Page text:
Duron Harmon was 17 years old when he experienced racism for the first time, when he understood what it means to be a black male in the United States.
He was in his home state of Delaware, dropping off his mom, his sister and his nephew at Walmart. He parked for a moment in the fire lane outside the entrance, which caught the eye of a police officer nearby.
"He looked at me crazy and I kind of gave him the same look back," Harmon recalled. "Then he circles around, knocks on the door, ‘What are you doing right here?’ I was like, 'I'm just waiting for my family to get out.' Then he starts snapping, telling me to get out the car. I ask him why, tell him I’m about to move. He’s like, 'No, you’re not about to move. Get out of the car.' Then all of a sudden he says, 'If you don’t roll this window down I’m gonna break this effing glass.' He pulls me out, gets me up, I go to put my hand in my pocket, he starts yelling at me, 'Get your effing hands out of your pocket!'
"I'm a 17-year-old boy, and we did all this for a ticket for parking in the fire lane where all he had to do was just tell me to move. He just didn’t like the way I looked at him, he felt like he was in control of the situation, he had to let me know he was the boss."
It wasn't until the police department realized Harmon was a local football star, committed to play at a Division 1 university, that tensions cooled. This would prove to be a theme when Hamon reached the NFL. The new safety for the Lions, acquired this offseason in a trade with the Patriots, spoke for nearly a half-hour with local media Friday morning about his personal experiences with racism and his efforts for change as protests against social injustice and police brutality continue around the country.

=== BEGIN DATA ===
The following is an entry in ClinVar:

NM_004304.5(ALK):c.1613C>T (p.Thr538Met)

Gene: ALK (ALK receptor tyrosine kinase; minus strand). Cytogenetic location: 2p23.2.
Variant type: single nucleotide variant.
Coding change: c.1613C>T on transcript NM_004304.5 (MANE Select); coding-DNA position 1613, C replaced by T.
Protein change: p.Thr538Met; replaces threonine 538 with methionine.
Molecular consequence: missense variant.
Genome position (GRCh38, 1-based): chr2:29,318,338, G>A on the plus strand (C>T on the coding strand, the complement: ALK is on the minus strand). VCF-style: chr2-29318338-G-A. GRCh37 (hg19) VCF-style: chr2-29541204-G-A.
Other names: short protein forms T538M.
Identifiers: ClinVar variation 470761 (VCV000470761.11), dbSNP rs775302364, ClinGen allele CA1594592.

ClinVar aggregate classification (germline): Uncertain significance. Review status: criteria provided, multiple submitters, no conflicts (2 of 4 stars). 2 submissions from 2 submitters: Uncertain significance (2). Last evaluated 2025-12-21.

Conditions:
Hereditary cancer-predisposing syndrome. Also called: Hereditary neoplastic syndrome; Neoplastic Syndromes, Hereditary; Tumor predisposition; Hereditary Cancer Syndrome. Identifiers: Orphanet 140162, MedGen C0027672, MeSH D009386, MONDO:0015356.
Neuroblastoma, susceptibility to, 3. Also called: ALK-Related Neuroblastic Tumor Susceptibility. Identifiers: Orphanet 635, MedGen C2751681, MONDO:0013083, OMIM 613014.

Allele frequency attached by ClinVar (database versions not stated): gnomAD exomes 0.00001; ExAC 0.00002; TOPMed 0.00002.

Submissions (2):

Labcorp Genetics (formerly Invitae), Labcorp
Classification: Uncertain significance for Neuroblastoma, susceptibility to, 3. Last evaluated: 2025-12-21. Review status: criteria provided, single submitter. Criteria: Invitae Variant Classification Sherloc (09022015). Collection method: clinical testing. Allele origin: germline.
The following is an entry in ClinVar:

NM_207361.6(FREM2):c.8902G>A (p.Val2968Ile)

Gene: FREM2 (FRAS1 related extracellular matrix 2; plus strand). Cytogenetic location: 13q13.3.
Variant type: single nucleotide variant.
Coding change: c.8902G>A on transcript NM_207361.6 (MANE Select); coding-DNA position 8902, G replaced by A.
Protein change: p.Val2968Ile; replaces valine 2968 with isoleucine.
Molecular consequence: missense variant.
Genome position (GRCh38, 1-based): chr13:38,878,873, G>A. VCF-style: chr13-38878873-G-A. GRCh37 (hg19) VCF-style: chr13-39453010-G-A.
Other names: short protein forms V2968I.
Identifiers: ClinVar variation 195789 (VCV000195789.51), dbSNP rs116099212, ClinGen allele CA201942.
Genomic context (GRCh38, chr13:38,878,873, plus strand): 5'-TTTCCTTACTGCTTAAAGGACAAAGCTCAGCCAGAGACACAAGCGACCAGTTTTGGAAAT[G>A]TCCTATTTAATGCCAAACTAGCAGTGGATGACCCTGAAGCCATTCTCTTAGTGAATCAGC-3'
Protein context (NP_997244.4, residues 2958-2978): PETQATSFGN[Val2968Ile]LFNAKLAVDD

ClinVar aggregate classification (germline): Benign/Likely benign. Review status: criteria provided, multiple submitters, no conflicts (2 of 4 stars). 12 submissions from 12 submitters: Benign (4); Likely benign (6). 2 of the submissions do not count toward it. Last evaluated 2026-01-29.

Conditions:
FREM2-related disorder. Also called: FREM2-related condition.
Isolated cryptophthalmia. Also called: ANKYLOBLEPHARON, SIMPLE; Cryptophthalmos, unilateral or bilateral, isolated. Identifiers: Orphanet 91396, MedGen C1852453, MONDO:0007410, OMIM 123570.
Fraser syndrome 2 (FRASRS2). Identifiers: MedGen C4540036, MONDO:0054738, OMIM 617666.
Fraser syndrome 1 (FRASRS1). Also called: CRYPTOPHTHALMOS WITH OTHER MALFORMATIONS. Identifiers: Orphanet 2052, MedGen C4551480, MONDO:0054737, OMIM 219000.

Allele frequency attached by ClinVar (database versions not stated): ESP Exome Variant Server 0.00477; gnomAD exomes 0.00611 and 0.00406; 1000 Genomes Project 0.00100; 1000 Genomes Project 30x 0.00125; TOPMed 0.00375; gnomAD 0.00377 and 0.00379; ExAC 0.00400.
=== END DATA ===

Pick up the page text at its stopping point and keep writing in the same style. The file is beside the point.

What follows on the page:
Harmon, 29, spent the first seven years of his career in New England, where he remembers being pulled over multiple times for dubious reasons. Like the time he was leaving a mall in Massachusetts with his wife and his son, and a police officer stopped him as soon as he got on the highway because his car still had Delaware plates.
"I’m like, 'So you pull everybody over for not knowing the license plate?'" Harmon asked. "And he didn’t really give me an answer."
Or the time he was going to get an MRI in Brockton, a 'predominantly black and brown community' south of Boston.
"Literally 30 seconds from the MRI place and get pulled over, and the first thing the policeman asked me was, 'Whose car is this?' I’m like, 'You see me driving it, it’s my car,'" Harmon said. But that didn't satisfy the officer, who asked Harmon what he was doing in Brockton.
"Then he asked for my license, registration and he comes back, and it’s so crazy because in both of those instances, after they figure out who I was and who I play for, the conversation obviously takes a turn," Harmon said. "Then they want to talk about the Patriots and us trying to win a Super Bowl."